Central Asia's Role in China's Energy Security: Challenges and Opportunities

Central Asia's Role in China's Energy Security: Challenges and Opportunities

Paulo Afonso Brardo Duarte (University of Minho, Portugal)
Copyright: © 2019 |Pages: 25
DOI: 10.4018/978-1-5225-4203-2.ch009
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Central Asia has gained extraordinary importance in recent years in the framework of global energy security. China is the most significant example of a power that looks to its periphery as a viable option for energy supply. In Central Asia, Chinese companies are dynamic players having even broken the long Soviet and Russian monopoly over regional pipelines. This chapter examines the importance of the region within China's energy security, while not overlooking the potential contribution of the China-Pakistan economic corridor in the energy transit. In addition, Central Asia is likely to help China reduce the energy deficit in Xinjiang, through the import of hydroelectricity generated in Tajikistan and Kyrgyzstan. Although Central Asia's contribution to global energy security is low, it matters in a context of energy diversification, in which China's One Belt One Road brought a more promising dynamics to the cooperation between Beijing and Central Asian countries.
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Central Asia has often been neglected by many political commentators, although the region offers extraordinary opportunities to help China mitigate the impact of the so-called Malacca Dilemma. The latter refers to the Chinese economy’s excessive reliance and vulnerability to pressure at the Straits of Malacca. Much of China’s oil comes from West Asia and Africa and around 80 percent of this passes through the Straits of Malacca. Should the Straits of Malacca be threatened or come under the influence of hostile states, China’s trade could be choked. The resulting energy crisis could paralyze its economy. The fear of a maritime blockade – in vital chokepoints, as Malacca – by rival powers (United States, Japan, India...), has led China to prioritise the energy issue, raising it to the level of threat to the national interest. This explains the Going Abroad policy, whereby the Chinese National Oil Companies (NOCs) are encouraged by the Government to acquire the maximum possible participation in consortia, oil exploration rights, equity oil, and foreign oil companies.

In this sense, the main contribution of this chapter for the development of Science is to make known the role of Central Asia within the framework of the initiative to diversify the sources of energy supply, which China has carried out since 1993, when the country stopped being an oil exporter and started importing this resource from various parts of the world. Among the challenges and opportunities that Central Asia is likely to offer to China, attention will be paid not only to the case of oil and natural gas, but also of water. This is, in practice, another fundamental contribution that this chapter aims to provide to a reader who is generally more used to understanding the importance of the region as strictly associated with oil and gas production, neglecting the other major energy added value of Central Asia: water and the resulting ability to generate electricity from it. Apparently insignificant states in terms of oil and gas production, such as Kyrgyzstan and Tajikistan, are, however, upstream countries with regard to the existing water resources in the region, holding a remarkable potential for hydroelectricity production. As such, and because China’s energy needs are not confined to oil and gas, Central Asia can be important in the supply of electricity to China’s remote regions which are affected by a high energy deficit, such as Xinjiang, where electricity failures sometimes last for several consecutive hours daily. Another goal of this chapter is to explain the relevance of the so-called China-Pakistan Economic Corridor, susceptible to drain more quickly Central Asian energy production to world markets, and, at the same time, to allow the oil from abroad to arrive to China without having to cross long and sensitive sea routes.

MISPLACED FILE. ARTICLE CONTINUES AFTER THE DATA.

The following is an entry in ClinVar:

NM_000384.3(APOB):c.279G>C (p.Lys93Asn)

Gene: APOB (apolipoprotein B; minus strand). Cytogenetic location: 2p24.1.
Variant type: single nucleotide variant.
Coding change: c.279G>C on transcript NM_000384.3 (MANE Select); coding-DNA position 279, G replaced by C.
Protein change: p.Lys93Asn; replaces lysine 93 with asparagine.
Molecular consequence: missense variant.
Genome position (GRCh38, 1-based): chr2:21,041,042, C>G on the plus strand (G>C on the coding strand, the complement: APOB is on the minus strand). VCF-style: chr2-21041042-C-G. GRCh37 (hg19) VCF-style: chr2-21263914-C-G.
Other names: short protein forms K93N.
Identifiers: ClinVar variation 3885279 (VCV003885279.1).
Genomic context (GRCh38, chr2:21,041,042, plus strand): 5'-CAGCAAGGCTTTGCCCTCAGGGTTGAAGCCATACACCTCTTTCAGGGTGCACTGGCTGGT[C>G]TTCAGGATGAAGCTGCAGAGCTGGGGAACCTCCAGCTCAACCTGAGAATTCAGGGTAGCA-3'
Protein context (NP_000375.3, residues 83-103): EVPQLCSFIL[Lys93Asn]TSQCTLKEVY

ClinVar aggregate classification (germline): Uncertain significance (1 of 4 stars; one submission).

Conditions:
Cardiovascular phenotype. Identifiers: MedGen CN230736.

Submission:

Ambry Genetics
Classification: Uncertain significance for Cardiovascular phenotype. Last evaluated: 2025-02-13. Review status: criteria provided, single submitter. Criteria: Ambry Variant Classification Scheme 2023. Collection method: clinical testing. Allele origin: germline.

Key Terms in this Chapter

Rogun: One of the planned hydroelectric power plants to be built in southern Tajikistan. The dam is controversial as it has drawn complaints from Uzbekistan, which fears it will give Tajikistan an almost absolute control over water resources in the region.

Malacca Dilemma: This refers to China’s fear of a maritime blockade at the Straits of Malacca. Since most of China’s oil imports pass through the Straits of Malacca, a maritime blockade here could paralyze China’s economy.

One Belt One Road: A multifaceted plan that combines soft power, hard power, political, social, and economic aspects. The OBOR aims to relaunch the Chinese economy, preserve the continuity of the Communist Party and to create a favorable environment at the international level to foster the reemergence of China.

Energy Security: A state’s need to ensure a stable energy supply at reasonable prices.

New Great Game: The attempt to control Central Asia’s oil and gas, as well as the regional pipelines, has been associated to the idea of a 'New Great Game', by analogy to the “Great Game” of the 19 th century between the Russian and the British empires.

Securitization: According to the Copenhagen School, the securitization is a process whereby a securitizing agent tries to establish, socially, the existence of a threat to the survival of a unit.

CIS Countries: A group of countries that form the Commonwealth of Independent States (CIS). Created in December 1991, after the collapse of the Soviet Union, CIS currently unites Azerbaijan, Armenia, Belarus, Georgia, Kazakhstan, Kyrgyzstan, Moldova, Russia, Tajikistan, Turkmenistan, Uzbekistan, and Ukraine.

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